Wednesday, January 2, 2019

The Favourite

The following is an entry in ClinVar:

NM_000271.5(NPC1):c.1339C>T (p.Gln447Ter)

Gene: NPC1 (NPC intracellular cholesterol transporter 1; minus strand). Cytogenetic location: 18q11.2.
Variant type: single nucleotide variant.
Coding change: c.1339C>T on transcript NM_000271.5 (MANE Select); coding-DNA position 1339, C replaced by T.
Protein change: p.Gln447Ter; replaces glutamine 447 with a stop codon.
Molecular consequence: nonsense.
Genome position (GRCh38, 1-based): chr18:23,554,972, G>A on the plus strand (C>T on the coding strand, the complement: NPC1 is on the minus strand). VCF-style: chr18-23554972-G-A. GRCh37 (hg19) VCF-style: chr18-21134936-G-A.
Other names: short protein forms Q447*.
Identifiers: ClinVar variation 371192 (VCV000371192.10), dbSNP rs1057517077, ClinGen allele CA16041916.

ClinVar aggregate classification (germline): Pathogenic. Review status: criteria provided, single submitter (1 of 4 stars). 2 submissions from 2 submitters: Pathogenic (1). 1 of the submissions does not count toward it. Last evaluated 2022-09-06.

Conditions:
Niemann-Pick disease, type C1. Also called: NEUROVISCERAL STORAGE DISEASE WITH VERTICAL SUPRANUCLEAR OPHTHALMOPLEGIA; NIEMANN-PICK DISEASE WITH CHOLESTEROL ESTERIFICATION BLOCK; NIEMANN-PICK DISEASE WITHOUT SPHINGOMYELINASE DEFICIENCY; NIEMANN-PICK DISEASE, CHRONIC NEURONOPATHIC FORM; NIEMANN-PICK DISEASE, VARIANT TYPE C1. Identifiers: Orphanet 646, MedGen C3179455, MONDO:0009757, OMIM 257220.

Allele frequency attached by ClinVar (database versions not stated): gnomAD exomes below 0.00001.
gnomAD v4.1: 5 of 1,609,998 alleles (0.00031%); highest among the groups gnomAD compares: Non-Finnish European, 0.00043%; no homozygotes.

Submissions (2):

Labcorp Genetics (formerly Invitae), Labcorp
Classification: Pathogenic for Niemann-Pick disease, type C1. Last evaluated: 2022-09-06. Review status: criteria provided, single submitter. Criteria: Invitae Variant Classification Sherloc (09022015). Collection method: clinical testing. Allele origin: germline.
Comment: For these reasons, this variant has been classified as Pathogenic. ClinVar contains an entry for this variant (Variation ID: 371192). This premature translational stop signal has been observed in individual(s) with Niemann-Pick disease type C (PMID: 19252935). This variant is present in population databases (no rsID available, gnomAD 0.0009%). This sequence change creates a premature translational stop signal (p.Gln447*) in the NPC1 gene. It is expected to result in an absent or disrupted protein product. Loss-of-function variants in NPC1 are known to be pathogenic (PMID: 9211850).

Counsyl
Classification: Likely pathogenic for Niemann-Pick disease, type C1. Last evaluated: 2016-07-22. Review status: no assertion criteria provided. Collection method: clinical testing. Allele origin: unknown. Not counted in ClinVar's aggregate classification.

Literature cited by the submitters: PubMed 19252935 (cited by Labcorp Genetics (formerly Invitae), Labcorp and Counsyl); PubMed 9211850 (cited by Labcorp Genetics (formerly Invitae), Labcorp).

Yorgos Lanthimos’s The Favourite is primarily about power. Britain is at war with France, but the real war lies between the two women who vie for Queen Anne’s (Olivia Colman) affection, her niece Sarah (Rachel Weisz) and Abigail (Emma Stone), a fallen aristocrat who lands on the steps of the palace literally covered in mud. Everyone is out for themselves in this world of wit and insult that’s just around the corner from restoration comedy. Here sending letters to the great satirist Jonathan Swift is brought up as a means of blackmail. But sex, particularly of the lesbian variety, is the real subject (Anne collects 17 rabbits who represent all her failed pregnancies). Her consorts use it to gain her favor and the movie’s title refers to the winner in the battle, Abigail, who in her total and  utter self-regard is a character who might have stepped out of the pages of Hobbes. “You will dismiss her,” Sarah demands. “I don’t want to," Anne replies. "I like it when she puts her tongue inside me.” This is definitely the randy, often scatological pre-Victorian world that you may remember from Fielding’s Tom Jones and the chapter headings give bring back the Augustan era. Consider “I cannot marry a servant, I can enjoy one though" and  “have you come to seduce me or rape me?” The expressions “stripped and whipped” and “cunt struck” are further examples of the language popping out these characters' mouths. Bodily fluids are also a major element in the movie. The queen is suffering from gout and is always seeking salves. Sarah, like her rival, is literally and metaphysically dragged through mud and graphic displays of vomiting are not an infrequent occurrence. Interestingly despite all its disinhibition, the film is almost heartless; there isn't one really likeable character amidst all the whores and fops and that appears to be the director's intention. Yet The Favourite is refreshingly brilliant in the way it negotiates this topography of inner psychobiological urges, socio-political conflict and at times violent class strife, weaving it into a vast and incandescent tableau, painted with expletives, outré costumes (including the Queen’s embroidered braces) and objects.

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